• In this edition, Paul features examples of vintage kitsch on several themes

  • This edition of “Great Encounters” describes the early friendship and collaboration of Miles Davis and composer/arranger Gil Evans, who Miles once described as “the greatest musician in the world.” 

     

     

  • Paul Whiteman and New York Times critic Olin Downes write about Whiteman’s February 12, 1924 concert at New York’s Aeolian Hall billed as “An Experiment in Modern Music” 

  • “Psalm,” a short story by Ian Rictor, was a finalist in our recently concluded 42nd Short Fiction Contest.

  • Cover Stories with Paul Morris, Vol. 20
  • Great Encounters #46: Miles Davis and Gil Evans
  • Revisiting "An Experiment in Modern Music"
  • "Psalm" - a short story by Ian Rictor
sax1 Quiz Show » Jazz History Quiz

Jazz History Quiz #88

Who was occasionally billed as “The World’s Fastest Saxophonist”?

Illinois Jacquet

Flip Phillips

Ike Quebec

Charlie Ventura

Charlie Parker

Arnett Cobb

Johnny Griffin

Go to the next page for the answer!

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armstrong1 Uncategorized

The “new, subdued Louis Armstrong”

During the 1950’s and 60’s, when Louis Armstrong was one of the most famous people in the world, his opinions were often reported on, and would at times ruffle feathers on both sides of a political argument.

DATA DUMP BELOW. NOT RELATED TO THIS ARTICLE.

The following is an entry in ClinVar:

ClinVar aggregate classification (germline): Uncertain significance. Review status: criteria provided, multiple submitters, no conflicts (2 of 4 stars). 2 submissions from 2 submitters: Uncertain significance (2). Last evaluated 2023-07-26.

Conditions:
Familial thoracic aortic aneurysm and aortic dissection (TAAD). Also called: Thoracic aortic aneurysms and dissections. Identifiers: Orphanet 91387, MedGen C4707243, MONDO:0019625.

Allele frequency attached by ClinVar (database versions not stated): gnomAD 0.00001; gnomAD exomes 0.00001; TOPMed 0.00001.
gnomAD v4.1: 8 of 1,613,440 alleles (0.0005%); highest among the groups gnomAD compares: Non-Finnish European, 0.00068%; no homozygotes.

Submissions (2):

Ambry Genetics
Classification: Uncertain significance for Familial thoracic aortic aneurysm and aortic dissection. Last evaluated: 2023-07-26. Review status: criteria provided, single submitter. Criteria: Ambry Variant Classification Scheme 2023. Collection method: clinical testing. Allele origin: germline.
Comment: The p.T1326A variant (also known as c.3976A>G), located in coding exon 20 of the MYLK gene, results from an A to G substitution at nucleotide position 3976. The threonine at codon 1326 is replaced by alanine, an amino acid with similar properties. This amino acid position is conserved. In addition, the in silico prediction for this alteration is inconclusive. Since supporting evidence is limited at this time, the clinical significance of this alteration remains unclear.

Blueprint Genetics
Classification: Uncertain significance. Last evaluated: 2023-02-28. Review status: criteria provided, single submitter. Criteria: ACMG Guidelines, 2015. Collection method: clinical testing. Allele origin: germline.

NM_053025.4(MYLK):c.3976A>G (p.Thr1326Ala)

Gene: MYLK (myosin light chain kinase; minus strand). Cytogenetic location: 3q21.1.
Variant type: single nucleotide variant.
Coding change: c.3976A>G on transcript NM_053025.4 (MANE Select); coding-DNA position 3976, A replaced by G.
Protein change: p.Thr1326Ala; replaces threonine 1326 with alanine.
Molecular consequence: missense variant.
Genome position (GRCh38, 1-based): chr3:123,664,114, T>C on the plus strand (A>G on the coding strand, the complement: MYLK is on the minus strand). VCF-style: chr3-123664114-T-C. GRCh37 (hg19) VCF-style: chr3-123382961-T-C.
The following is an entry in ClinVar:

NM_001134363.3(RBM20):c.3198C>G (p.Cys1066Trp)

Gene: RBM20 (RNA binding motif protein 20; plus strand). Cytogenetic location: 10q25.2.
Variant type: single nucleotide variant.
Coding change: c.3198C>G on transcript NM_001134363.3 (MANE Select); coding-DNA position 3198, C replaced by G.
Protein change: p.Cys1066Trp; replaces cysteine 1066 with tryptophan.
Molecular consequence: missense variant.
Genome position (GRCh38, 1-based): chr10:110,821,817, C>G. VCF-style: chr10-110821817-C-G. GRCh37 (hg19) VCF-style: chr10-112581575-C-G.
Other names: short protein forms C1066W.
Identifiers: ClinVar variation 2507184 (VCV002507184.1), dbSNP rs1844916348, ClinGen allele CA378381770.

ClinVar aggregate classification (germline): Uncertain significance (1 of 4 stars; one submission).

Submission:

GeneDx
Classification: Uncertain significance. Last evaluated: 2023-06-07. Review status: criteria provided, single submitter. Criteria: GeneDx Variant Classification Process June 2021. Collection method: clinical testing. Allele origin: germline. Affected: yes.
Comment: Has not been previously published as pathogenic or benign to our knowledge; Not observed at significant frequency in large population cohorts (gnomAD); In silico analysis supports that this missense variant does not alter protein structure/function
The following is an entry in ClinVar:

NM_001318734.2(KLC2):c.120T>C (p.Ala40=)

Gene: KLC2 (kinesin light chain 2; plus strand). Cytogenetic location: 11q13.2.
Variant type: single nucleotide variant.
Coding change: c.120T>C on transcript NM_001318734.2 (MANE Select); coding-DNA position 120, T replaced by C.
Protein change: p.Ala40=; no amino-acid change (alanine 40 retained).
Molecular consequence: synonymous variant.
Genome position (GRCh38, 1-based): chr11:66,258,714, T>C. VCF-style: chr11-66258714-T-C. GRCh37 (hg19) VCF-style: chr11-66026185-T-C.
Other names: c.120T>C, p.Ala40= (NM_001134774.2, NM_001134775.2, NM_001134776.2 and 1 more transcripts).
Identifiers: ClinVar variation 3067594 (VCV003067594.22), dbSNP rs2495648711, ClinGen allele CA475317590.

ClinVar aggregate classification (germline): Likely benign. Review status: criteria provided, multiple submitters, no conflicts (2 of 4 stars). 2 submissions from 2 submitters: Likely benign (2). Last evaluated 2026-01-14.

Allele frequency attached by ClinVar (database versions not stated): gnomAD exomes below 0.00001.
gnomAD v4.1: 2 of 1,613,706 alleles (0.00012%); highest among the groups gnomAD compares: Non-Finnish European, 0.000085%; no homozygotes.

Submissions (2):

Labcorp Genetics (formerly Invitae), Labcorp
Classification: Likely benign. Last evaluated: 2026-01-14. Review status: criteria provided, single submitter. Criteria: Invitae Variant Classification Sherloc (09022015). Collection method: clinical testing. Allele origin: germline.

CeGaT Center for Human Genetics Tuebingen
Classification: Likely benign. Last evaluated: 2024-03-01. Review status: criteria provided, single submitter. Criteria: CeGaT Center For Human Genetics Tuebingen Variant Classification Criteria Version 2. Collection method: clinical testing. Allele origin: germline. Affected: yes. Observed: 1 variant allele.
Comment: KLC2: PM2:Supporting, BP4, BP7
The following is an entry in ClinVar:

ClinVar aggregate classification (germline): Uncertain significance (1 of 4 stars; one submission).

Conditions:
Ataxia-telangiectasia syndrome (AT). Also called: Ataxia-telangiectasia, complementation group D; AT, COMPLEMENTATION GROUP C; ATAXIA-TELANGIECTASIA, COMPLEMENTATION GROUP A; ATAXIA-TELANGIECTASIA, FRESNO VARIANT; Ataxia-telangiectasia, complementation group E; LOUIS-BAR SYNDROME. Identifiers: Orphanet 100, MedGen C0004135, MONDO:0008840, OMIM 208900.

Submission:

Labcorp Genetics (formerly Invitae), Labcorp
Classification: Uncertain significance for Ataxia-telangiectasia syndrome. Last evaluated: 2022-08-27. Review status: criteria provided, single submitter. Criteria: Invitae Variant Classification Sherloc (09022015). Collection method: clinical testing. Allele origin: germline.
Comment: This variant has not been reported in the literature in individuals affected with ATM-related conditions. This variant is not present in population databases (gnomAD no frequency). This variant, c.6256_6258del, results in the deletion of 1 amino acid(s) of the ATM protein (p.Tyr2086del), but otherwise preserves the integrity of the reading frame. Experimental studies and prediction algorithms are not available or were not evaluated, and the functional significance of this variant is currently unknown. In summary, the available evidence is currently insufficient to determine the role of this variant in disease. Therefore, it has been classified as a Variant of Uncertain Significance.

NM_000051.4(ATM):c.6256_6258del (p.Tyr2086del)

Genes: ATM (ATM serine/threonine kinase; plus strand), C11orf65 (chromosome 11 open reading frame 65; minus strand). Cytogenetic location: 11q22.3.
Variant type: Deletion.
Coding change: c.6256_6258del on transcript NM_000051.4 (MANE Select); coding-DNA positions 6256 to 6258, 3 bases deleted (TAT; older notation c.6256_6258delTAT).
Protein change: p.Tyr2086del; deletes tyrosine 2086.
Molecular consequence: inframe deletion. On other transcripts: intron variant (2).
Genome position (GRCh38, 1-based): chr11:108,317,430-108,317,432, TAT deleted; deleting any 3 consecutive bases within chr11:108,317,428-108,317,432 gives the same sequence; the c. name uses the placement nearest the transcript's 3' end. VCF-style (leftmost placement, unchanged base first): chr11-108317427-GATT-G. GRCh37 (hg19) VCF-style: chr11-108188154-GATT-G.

I recently came across an April 27, 1960 newspaper article that was published at a time when Armstrong was caught between 1) advocating for his country (while on tour as the country’s “jazz ambassador”) and 2) for his fellow African-American countrymen in the midst of the struggle for civil rights.

Titled “Satchmo Silent on Racial Crisis,” (from an unknown source but catalogued in the Armstrong file at the Institute of Jazz Studies at Rutgers University) this excerpt – transcribed at the time by the reporter in a

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sam Features » Great Encounters

Great Encounters #22…Cassius Clay, Malcolm X, and Sam Cooke — the Clay/Sonny Liston fight, Miami, 1964

In honor of the passing of Muhammad Ali, I am re-posting “Great Encounters #22, Cassius Clay, Malcolm X, and Sam Cooke — the Clay/Sonny Liston fight, Miami, 1964,” in which Peter Guralnick, author of Dream Boogie: The Triumph of Sam Cooke, tells the story of Ali’s (then Cassius Clay) relationship with Cooke and the circumstances of Clay taking his new name.

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